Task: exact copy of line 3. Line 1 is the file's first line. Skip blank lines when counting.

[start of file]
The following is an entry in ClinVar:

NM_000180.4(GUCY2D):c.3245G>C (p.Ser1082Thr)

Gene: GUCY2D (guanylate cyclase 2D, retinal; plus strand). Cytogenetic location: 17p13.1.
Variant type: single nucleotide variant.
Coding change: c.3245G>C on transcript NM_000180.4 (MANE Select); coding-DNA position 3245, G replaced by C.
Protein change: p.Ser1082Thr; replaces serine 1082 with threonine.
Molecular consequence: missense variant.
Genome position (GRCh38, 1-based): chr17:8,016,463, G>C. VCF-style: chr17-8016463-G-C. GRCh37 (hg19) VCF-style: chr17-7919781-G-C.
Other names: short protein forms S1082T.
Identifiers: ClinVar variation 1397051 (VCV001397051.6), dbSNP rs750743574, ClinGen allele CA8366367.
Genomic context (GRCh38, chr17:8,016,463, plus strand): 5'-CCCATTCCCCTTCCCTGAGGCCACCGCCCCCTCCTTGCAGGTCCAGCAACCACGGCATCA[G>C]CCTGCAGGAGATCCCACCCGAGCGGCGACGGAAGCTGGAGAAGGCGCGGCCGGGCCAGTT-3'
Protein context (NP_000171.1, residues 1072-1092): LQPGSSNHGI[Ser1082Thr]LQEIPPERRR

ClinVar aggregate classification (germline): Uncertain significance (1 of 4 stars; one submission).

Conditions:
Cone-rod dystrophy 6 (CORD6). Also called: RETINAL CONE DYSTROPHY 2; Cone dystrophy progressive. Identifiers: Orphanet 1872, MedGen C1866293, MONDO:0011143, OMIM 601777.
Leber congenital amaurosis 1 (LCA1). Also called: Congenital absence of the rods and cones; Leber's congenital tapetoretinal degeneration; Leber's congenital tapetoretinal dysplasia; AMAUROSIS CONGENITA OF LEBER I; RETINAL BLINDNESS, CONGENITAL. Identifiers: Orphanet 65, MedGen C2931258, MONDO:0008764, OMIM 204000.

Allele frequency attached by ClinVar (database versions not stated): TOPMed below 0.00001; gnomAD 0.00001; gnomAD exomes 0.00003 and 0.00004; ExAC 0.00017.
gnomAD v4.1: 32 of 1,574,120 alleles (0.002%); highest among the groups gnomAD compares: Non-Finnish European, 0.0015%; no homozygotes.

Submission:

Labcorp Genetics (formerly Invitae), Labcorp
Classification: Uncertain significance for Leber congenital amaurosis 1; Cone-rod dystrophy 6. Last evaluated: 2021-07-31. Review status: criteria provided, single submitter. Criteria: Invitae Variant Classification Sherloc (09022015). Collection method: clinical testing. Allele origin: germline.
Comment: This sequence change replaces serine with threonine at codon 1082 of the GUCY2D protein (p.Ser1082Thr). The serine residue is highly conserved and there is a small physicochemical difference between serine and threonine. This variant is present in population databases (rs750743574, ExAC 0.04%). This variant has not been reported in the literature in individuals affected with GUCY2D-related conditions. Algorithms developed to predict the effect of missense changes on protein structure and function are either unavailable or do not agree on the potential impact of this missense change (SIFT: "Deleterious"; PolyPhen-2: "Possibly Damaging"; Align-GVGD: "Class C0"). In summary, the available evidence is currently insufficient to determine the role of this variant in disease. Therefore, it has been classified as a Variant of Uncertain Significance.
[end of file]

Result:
Gene: GUCY2D (guanylate cyclase 2D, retinal; plus strand). Cytogenetic location: 17p13.1.